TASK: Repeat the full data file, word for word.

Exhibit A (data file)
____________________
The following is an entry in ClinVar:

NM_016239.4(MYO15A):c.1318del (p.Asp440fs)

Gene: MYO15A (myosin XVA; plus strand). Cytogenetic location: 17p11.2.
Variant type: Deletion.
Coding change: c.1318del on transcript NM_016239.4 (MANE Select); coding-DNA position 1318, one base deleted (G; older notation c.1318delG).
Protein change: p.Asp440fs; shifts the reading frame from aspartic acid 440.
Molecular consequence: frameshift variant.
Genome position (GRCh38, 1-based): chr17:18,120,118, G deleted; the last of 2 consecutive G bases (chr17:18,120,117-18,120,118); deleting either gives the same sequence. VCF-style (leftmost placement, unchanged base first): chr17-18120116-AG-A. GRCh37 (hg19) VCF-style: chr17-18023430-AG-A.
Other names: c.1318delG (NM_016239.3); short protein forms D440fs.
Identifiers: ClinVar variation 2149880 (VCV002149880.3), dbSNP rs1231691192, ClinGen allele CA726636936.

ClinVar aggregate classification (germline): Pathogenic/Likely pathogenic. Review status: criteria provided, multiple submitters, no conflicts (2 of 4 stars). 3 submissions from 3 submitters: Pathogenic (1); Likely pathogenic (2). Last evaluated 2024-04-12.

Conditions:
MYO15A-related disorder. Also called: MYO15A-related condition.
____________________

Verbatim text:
The following is an entry in ClinVar:

NM_016239.4(MYO15A):c.1318del (p.Asp440fs)

Gene: MYO15A (myosin XVA; plus strand). Cytogenetic location: 17p11.2.
Variant type: Deletion.
Coding change: c.1318del on transcript NM_016239.4 (MANE Select); coding-DNA position 1318, one base deleted (G; older notation c.1318delG).
Protein change: p.Asp440fs; shifts the reading frame from aspartic acid 440.
Molecular consequence: frameshift variant.
Genome position (GRCh38, 1-based): chr17:18,120,118, G deleted; the last of 2 consecutive G bases (chr17:18,120,117-18,120,118); deleting either gives the same sequence. VCF-style (leftmost placement, unchanged base first): chr17-18120116-AG-A. GRCh37 (hg19) VCF-style: chr17-18023430-AG-A.
Other names: c.1318delG (NM_016239.3); short protein forms D440fs.
Identifiers: ClinVar variation 2149880 (VCV002149880.3), dbSNP rs1231691192, ClinGen allele CA726636936.

ClinVar aggregate classification (germline): Pathogenic/Likely pathogenic. Review status: criteria provided, multiple submitters, no conflicts (2 of 4 stars). 3 submissions from 3 submitters: Pathogenic (1); Likely pathogenic (2). Last evaluated 2024-04-12.

Conditions:
MYO15A-related disorder. Also called: MYO15A-related condition.